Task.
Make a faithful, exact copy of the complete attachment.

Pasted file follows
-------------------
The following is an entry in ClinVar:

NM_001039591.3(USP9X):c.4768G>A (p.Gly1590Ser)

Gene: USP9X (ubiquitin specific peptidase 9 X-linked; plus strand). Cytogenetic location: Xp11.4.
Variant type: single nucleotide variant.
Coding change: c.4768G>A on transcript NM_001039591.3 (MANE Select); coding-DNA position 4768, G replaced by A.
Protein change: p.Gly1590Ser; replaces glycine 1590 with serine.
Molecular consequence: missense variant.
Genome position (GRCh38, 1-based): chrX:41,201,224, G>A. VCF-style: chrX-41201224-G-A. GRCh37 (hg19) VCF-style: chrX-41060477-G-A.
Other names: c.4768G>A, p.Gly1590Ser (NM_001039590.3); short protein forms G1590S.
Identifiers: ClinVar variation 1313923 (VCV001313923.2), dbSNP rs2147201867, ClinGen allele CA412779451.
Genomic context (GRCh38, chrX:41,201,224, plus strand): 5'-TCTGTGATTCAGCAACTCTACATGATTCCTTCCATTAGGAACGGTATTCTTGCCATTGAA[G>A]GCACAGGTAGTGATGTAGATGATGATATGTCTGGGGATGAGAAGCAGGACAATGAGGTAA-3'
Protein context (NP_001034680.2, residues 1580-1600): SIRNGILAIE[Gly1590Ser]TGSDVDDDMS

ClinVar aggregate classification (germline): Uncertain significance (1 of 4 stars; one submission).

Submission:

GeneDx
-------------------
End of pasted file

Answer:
The following is an entry in ClinVar:

NM_001039591.3(USP9X):c.4768G>A (p.Gly1590Ser)

Gene: USP9X (ubiquitin specific peptidase 9 X-linked; plus strand). Cytogenetic location: Xp11.4.
Variant type: single nucleotide variant.
Coding change: c.4768G>A on transcript NM_001039591.3 (MANE Select); coding-DNA position 4768, G replaced by A.
Protein change: p.Gly1590Ser; replaces glycine 1590 with serine.
Molecular consequence: missense variant.
Genome position (GRCh38, 1-based): chrX:41,201,224, G>A. VCF-style: chrX-41201224-G-A. GRCh37 (hg19) VCF-style: chrX-41060477-G-A.
Other names: c.4768G>A, p.Gly1590Ser (NM_001039590.3); short protein forms G1590S.
Identifiers: ClinVar variation 1313923 (VCV001313923.2), dbSNP rs2147201867, ClinGen allele CA412779451.
Genomic context (GRCh38, chrX:41,201,224, plus strand): 5'-TCTGTGATTCAGCAACTCTACATGATTCCTTCCATTAGGAACGGTATTCTTGCCATTGAA[G>A]GCACAGGTAGTGATGTAGATGATGATATGTCTGGGGATGAGAAGCAGGACAATGAGGTAA-3'
Protein context (NP_001034680.2, residues 1580-1600): SIRNGILAIE[Gly1590Ser]TGSDVDDDMS

ClinVar aggregate classification (germline): Uncertain significance (1 of 4 stars; one submission).

Submission:

GeneDx